Monday, May 18, 2015

Monday's Postcard 2015: Maine

Maine is the only state that shares its border with only one other state. Maine produces 99% of all the blueberries in the country making it the single largest producer of blueberries in the United States. Acadia National Park is the second most visited national park in the United States. I'm looking forward to visiting Maine this year when Ryan completes his Appalachian Trail hike!

Monday, May 11, 2015

Monday's Postcard 2015: Louisiana

The world famous "Mardi Gras" is celebrated in New Orleans. Mardi Gras is an ancient custom that originated in southern Europe. It celebrates food and fun just before the 40 days of Lent: a Catholic time of prayer and sacrifice. Louisiana is the only state in the union that does not have counties. Its political subdivisions are called parishes. The Saint Charles streetcar line in New Orleans and the San Francisco, California cable cars are the nation's only mobile national monuments

Monday, May 04, 2015

Monday's Postcard 2015: Kentucky

The Bluegrass Country around Lexington is home to some of the world's finest racehorses. The Kentucky Derby is the oldest continuously held horse race in the country. It is held at Churchill Downs in Louisville on the first Saturday in May. Thunder Over Louisville is the opening ceremony for the Kentucky Derby Festival and is the world's largest fireworks display.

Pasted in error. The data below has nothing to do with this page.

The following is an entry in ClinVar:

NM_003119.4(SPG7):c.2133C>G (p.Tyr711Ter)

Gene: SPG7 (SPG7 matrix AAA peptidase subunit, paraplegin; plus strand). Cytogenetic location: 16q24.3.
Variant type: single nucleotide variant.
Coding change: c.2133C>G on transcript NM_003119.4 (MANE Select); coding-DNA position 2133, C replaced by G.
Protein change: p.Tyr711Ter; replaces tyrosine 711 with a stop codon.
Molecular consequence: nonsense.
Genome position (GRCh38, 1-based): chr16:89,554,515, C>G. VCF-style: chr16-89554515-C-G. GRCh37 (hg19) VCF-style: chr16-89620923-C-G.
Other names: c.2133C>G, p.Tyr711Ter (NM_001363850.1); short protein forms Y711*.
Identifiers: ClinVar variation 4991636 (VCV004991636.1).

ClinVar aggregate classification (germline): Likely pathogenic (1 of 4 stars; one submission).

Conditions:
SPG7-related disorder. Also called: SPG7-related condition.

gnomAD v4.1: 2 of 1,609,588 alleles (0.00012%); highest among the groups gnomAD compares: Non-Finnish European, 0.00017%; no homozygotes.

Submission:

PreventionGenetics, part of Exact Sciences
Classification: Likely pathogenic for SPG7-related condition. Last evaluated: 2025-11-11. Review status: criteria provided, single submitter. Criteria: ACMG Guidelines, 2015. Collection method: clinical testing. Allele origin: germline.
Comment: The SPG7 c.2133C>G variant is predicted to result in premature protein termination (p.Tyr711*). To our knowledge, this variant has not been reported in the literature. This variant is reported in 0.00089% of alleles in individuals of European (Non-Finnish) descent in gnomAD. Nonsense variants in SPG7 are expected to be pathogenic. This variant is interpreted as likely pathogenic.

Friday, May 01, 2015

Books I read in April 2015

The Diplomat and the Gold Piano
by Margaret Scherf  Margaret wrote a Nancy Drew book as Carolyn Keene (The Secret of the Wooden Lady, 1950) and this was one of her own books featuring adult sleuths, Emily and Henry Bryce who are decorators and provide the Gold Piano in the title. It was a fun read obviously written in 1964 and you get a very "Mad Men" feel from it.
The Stranger by Harlan Coben (library) great thriller, one of his best. lots of twists and turns
At Home in Mitford by Jan Karon (audiobook) listened to while driving around Appalachia
A Proud Taste for Scarlet and Miniver by E.L. Konigsburg well this was an excellent way to learn about some English History. The life of Eleanor of Aquitaine. I still have a bunch of books by Konigsburg to read, but I have been enjoying them all.
The Life Changing Magic of Tidying Up by Marie Kondo (library) inspired me to get rid of several boxes and bags of stuff, but I still need to weed through my clothing again!!
The Clue in the Crumbling Wall by Carolyn Keene reading this to prep for my Nancy Drew convention in Iowa at the end of the month.
Something Rich and Strange by Ron Rash (library) loved this collection of short stories mainly set in Appalachia this author wrote Serena which I enjoyed.
Never Turn Your Back by Margaret Scherf This one was written in 1959 and Reverend Martin Buell, an Episcopalian minister in Montana is the sleuth. 
The Black Box by Michael Connelly (audiobook) listened to this one while driving from Asheville, NC to Damascus, VA and all around the AT in Virginia while doing Trail Magic for Ryan
The Bankers Bones by Margaret Scherf This book features Dr. Grace Severance as the sleuth and is set in Arizona. Dr. Severance is a retired pathologist. This was my favorite of the Scherf books I read this month.